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Customary Courts cannot be treated as sub-ordinate court to District & Sessions Judge Court: HC

Nagaland News

DIMAPUR, APRIL 8: Following two different interpretations and decisions on the appellate jurisdiction of District and Sessions Judge over the Customary Court, the Kohima Bench of Gauhati High Court has placed the matter before the Chief Justice of the Gauhati High Court for referring the issue to a larger Bench.
In a judgment issued today in a civil revision petition, Justice Arun Dev Choudhury said the Customary Courts as provided under Rules of Administration of Justice and Police in Nagaland, 1937 cannot be treated as sub-ordinate court to the court of District and Sessions Judge in as much as neither Code of Civil Procedure, 1908 nor the Civil Courts Act, 1887 or the Rules, 1937 declare the Customary Courts to be Sub-ordinate Court to the Courts of District and Sessions Judge.
“Rule 31 of the Rules, 1937 confers appellate jurisdiction upon the Deputy Commissioner, which includes a Deputy Commissioner (Judicial). The Deputy Commissioner (Judicial) is appointed to administer criminal and civil justice under the Rules of 1937 as discernable from the Rule 1(b) of the Rules, 1937. The Rules, 1937 has not been amended till date by changing the nomenclature of Deputy Commissioner (Judicial)/Additional Deputy Commissioner (Judicial) to that of District and Sessions Judge and Additional District and Sessions Judge respectively, nor any amendment has been made in the CPC, 1908 or in the Civil Courts Act, 1887 conferring appellate jurisdiction under Rule 31 of the Rules, 1937 upon the District and Sessions Judges”, he said.
Thus, in the considered opinion of this Court, the District and Sessions Judge has not been conferred with the necessary jurisdiction required to take the appeal in question filed under Section 96 of the CPC read with Rule 31 of the Rules, 1937. Therefore, the District and Sessions Judge is not having any power and jurisdiction to adjudicate an appeal from the decision of Customary Court in exercise of power, either under Section 96 of the CPC, 1908 or under Order 41 or under Rule 31 of the Rules, 1937, he said.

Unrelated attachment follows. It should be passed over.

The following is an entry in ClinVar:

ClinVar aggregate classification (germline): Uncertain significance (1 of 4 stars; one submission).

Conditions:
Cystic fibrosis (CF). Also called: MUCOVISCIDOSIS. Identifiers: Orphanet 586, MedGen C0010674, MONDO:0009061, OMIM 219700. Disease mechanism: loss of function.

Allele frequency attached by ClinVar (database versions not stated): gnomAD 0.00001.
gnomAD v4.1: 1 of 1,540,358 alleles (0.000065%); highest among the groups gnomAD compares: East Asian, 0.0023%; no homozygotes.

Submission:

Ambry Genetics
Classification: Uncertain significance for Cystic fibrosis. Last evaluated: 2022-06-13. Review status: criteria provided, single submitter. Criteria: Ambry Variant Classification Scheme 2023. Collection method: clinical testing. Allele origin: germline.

In his judgment today, Justice Choudhury said it is apparent that two parallel courts are functioning and are permitted in the State of Nagaland, one the Customary Courts manned by Executives and other village authorities having jurisdiction as provided under the provision of Rules, 1937, by following the procedure laid down in the said Rules, 1937.
The other courts are General Courts created by virtue of Civil Courts Act, 1887, CrPC and CPC and manned by the Members of the Judicial Service under Nagaland Judicial Service Act, 2006.
The procedure followed for conduct of business and jurisdictions of General Courts are as mandated in the CPC and CrPC and for Customary Court it is the Rules, 1937. Therefore, in absence of any enactment conferring jurisdiction upon the General Court to act as an appellate authority against decision of Customary Court, the General Court cannot assume jurisdiction by virtue of the notification dated 22.08.2008, the judgment said.
However, Justice Choudhury said, in a similar situation, a contrary view was expressed by a Coordinate Bench in its judgment and order (oral) dated 08.06.2017 passed in Civil Revision No. 6(K)/ 2015. The judgment in that case said “…Village Councils do still enjoy certain powers to adjudicate civil disputes particularly in matters relating to customary laws, and their decisions are appealable before the Deputy Commissioner or his Assistant”.
Citing the minutes of a meeting held at the residence of the Chief Justice of Gauhati High Court and the notification issued by the Department of Justice and Law, Nagaland, the Coordinate Bench in its June 2017 judgment said it appears that decision for total separation of judiciary from Executive in phase manner has been taken and implementation of the same has been started with the district of Dimapur. “In view of this change that has taken place, the power of Deputy Commissioner under Rule 31 of Rules for Administration of Justice and Police in Nagaland, 1937 has to be understood as transferred to the District Judge specially in respect of the district of Dimapur.”
But in the judgment passed today, Justice Choudhury said, “In view of the reasons discussed herein above, I respectfully disagree with the view expressed and decision taken by a Coordinate Bench in the judgment of Mr. P Viyiho Awomi (supra) and therefore, judicial discipline and propriety demands that the matter be placed before the Hon’ble Chief Justice for referring the issue to a larger Bench.”
(Page News Service)